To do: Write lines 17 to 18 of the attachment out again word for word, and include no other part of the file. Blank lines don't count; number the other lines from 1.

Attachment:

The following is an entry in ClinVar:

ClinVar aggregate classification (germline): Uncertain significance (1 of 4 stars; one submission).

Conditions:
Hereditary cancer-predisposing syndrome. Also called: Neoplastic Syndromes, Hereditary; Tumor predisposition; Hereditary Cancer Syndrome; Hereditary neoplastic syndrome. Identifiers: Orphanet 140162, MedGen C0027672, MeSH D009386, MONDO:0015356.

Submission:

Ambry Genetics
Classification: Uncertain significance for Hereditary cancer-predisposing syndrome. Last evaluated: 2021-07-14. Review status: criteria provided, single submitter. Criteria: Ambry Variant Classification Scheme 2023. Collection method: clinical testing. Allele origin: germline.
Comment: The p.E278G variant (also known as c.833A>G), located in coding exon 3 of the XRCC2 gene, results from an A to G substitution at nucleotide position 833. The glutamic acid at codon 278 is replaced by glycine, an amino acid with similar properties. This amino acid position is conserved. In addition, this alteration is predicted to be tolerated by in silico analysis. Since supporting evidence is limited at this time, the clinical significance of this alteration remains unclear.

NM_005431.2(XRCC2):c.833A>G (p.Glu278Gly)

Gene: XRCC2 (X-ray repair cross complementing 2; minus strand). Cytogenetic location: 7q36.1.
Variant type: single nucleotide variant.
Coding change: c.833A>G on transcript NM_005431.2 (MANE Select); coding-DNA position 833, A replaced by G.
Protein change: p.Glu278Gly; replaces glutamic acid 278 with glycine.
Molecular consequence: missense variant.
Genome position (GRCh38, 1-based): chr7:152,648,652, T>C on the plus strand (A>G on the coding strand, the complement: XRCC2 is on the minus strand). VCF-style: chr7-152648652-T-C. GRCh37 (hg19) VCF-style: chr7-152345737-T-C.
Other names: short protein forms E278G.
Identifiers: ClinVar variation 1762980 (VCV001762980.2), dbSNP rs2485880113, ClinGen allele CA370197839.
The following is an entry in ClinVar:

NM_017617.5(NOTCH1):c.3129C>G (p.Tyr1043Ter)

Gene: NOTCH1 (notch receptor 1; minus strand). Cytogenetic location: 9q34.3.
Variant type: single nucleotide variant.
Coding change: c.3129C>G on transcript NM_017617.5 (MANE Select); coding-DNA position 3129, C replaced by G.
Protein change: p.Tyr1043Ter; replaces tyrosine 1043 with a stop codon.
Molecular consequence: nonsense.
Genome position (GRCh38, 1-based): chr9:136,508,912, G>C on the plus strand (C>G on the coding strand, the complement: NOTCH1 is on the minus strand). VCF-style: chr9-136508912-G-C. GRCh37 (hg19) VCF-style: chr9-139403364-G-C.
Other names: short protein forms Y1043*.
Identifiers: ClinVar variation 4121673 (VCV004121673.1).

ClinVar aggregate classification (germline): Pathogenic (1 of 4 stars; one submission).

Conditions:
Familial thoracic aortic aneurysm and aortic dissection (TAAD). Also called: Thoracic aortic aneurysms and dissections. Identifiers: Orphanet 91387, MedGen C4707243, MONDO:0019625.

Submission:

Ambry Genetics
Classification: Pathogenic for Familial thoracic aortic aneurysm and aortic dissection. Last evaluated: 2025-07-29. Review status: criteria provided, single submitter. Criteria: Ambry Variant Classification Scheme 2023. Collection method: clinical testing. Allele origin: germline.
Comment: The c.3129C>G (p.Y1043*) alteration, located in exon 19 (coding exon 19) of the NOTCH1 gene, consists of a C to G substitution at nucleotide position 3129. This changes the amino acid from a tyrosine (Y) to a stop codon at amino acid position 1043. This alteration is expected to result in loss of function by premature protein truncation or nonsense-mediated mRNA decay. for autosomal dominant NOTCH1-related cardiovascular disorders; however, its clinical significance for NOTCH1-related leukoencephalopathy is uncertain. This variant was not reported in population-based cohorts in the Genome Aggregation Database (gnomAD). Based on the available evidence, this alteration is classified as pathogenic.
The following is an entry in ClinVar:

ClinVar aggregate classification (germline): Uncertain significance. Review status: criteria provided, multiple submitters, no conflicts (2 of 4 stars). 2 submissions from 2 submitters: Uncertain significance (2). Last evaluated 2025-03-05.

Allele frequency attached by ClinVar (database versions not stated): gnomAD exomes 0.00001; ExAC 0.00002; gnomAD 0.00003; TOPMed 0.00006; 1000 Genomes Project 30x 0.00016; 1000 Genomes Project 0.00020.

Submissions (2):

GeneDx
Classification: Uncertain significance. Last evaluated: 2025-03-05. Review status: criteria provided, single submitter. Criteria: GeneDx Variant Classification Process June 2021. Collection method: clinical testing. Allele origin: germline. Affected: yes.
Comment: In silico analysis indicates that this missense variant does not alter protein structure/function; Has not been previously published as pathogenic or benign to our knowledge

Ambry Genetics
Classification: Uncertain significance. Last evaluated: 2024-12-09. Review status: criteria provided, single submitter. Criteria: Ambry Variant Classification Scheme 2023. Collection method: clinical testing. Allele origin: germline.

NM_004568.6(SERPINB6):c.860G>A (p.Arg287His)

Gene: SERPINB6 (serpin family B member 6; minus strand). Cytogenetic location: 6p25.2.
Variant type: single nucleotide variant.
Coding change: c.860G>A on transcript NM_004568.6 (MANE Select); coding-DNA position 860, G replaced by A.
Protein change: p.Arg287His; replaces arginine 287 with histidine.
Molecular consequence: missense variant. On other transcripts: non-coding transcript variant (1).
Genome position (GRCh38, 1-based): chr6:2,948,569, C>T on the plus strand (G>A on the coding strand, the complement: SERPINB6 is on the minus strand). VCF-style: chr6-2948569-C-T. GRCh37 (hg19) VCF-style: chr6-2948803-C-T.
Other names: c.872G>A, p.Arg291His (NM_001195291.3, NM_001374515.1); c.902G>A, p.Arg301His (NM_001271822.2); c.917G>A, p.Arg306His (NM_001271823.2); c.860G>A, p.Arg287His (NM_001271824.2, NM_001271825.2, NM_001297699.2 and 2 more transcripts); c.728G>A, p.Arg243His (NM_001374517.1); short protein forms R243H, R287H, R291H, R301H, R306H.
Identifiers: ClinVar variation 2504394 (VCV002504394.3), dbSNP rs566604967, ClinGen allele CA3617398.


Identifiers: ClinVar variation 1762980 (VCV001762980.2), dbSNP rs2485880113, ClinGen allele CA370197839.
The following is an entry in ClinVar: